Another popular tool worth considering is the Web log or blog for short. I am skeptical about the usefulness of blogs for presenting large amounts of content, but they are certainly popular and seem the best way for experts to jot down their ideas and thoughts and allow others to look for trends or ideas by following key people in certain subject matter areas. Blogs are more like journals and follow a linear trail of development over time with entries by the author on each day or each week. They may be a component of a successful communication system when used with other Web technologies.

Another consideration is the use of search engines on a Web site though we do not have the time to discuss all the issues that this raises. The scope of the search is one important variable and whether every word on the site or only key indexed words are used is an example of one the decisions that must be made when using this type of tool to assist navigation. There are so many options for how to navigate a site: there may be nav bars or tabs or all sorts of menus, there may be links or image maps or popups or roll overs. In fact, a Web site simply be a portal with links to other sites or more detailed information in multiple and different places. Newsletters are common these days that have brief summaries of information with links to more details on the same or other Web sites. You may receive the newsletter as an email or find the newsletter as a main page of a Web site.

We begin to use the word architecture to describe the design of the virtual space and as architects of information we are designers of communication in this new medium. But architecture is only an analogy and will only get us so far. The spatial dimensions of the Web are not the only concern; the dimension of time is also an important factor in the development of technical information, especially when technological generations are shortening and previously a time to market is measured in years, but now time to customer is measured in minutes. Getting critical business information to a decision maker immediately is as important as getting it there accurately and concisely. When and how frequently to post and update information are other important considerations.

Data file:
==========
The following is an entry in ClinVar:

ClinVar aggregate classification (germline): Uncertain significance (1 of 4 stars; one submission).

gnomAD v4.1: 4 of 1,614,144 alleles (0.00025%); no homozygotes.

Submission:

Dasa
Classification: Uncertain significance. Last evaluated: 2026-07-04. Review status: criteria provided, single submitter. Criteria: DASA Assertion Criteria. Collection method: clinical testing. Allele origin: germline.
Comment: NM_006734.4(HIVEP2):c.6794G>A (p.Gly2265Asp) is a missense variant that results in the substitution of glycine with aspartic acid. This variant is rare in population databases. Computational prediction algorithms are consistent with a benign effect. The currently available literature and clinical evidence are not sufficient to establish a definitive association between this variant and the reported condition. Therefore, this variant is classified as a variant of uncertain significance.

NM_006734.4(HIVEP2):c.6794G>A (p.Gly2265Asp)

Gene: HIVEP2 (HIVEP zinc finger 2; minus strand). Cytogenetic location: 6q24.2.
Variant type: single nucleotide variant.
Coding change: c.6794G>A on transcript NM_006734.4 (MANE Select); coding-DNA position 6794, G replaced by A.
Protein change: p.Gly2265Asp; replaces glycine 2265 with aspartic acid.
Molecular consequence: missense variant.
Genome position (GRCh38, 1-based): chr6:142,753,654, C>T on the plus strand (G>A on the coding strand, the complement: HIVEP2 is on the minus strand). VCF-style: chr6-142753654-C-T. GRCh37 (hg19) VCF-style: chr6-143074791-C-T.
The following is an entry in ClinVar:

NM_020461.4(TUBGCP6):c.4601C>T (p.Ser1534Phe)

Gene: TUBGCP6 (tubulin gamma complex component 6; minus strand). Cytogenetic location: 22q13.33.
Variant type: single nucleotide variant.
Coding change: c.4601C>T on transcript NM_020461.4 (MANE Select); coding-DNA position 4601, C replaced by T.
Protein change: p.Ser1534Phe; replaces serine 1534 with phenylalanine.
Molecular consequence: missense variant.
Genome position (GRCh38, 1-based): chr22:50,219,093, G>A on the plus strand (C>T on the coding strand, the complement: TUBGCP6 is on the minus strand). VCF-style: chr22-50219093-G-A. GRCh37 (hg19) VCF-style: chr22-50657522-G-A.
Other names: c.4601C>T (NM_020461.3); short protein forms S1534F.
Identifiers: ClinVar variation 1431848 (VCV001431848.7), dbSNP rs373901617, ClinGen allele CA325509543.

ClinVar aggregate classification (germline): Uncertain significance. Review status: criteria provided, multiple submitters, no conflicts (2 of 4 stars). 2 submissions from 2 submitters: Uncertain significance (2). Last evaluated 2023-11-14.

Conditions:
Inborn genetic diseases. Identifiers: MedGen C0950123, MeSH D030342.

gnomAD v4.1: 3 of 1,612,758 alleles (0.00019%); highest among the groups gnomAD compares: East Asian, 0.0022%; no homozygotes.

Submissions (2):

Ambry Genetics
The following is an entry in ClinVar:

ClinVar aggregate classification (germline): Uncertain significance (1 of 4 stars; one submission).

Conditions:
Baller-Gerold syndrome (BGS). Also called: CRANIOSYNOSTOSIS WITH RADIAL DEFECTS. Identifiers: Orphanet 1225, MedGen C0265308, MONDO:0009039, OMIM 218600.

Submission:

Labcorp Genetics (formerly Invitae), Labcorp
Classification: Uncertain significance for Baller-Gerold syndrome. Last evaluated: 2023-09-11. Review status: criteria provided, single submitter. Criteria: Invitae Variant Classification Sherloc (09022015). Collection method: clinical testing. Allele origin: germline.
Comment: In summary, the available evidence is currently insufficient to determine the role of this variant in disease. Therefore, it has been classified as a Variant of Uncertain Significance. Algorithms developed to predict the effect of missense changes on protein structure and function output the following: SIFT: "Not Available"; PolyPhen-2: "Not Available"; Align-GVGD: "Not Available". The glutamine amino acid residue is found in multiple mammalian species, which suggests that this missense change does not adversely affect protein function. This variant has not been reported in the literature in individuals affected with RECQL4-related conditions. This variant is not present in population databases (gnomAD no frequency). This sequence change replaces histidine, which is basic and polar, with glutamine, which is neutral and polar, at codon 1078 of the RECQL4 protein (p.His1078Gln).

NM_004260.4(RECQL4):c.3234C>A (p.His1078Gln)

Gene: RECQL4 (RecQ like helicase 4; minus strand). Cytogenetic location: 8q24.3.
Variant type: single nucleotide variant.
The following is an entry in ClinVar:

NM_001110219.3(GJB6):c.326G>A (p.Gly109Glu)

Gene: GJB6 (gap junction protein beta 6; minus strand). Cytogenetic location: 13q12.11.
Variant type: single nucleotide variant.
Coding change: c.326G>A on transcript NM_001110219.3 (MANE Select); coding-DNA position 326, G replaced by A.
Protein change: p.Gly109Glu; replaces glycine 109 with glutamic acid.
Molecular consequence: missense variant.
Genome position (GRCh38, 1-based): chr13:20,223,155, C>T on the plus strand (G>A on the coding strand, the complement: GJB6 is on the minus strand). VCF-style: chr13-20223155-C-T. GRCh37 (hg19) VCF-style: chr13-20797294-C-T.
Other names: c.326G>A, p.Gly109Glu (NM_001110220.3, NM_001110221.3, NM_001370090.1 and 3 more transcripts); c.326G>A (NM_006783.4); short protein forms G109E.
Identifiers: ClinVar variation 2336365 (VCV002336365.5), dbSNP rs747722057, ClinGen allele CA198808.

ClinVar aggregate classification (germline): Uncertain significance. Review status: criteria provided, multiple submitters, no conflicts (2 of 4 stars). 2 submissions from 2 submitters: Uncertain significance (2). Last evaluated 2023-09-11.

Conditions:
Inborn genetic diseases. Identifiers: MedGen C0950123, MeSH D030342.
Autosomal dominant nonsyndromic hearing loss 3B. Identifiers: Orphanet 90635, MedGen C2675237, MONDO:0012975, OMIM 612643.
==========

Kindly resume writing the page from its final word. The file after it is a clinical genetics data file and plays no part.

So the Web is yet another medium with which we will have to at least become familiar, and perhaps even shape as we decide the best Web genre for publishing our technical content. As our help systems and documentation become more online and networked, as we deploy our information either through an internal Web site or the World Wide Web, we must learn the ways of multidimensional communication. Whether you are sharing information on the Web for the general public and potential customers or sharing information on in intranet (or enterprise portal) for use inside the corporation, Web technology has become a part of the infrastructure for distributing information. While it may be obvious that the Web is the quickest and cheapest way to distribute technical information to a wide or at least distributed audience, the exact mechanism for delivering that information on the Web now involves considering a multitude of options. We must learn how to map information to that cyberscape, and we may also be able to help shape that artificial dimensionality. As technical communicators, we do not often think about ontologies or knowledge architectures, about how knowledge in a broad sense should be organized and made available, but we may have something important to contribute to that task in the coming years.

Copyright © by Bill Albing. Some rights reserved.

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Contributors to this page: Bill Albing .
Page last modified on Sunday, May 08, 2005 12:12:25 pm EDT by Bill Albing.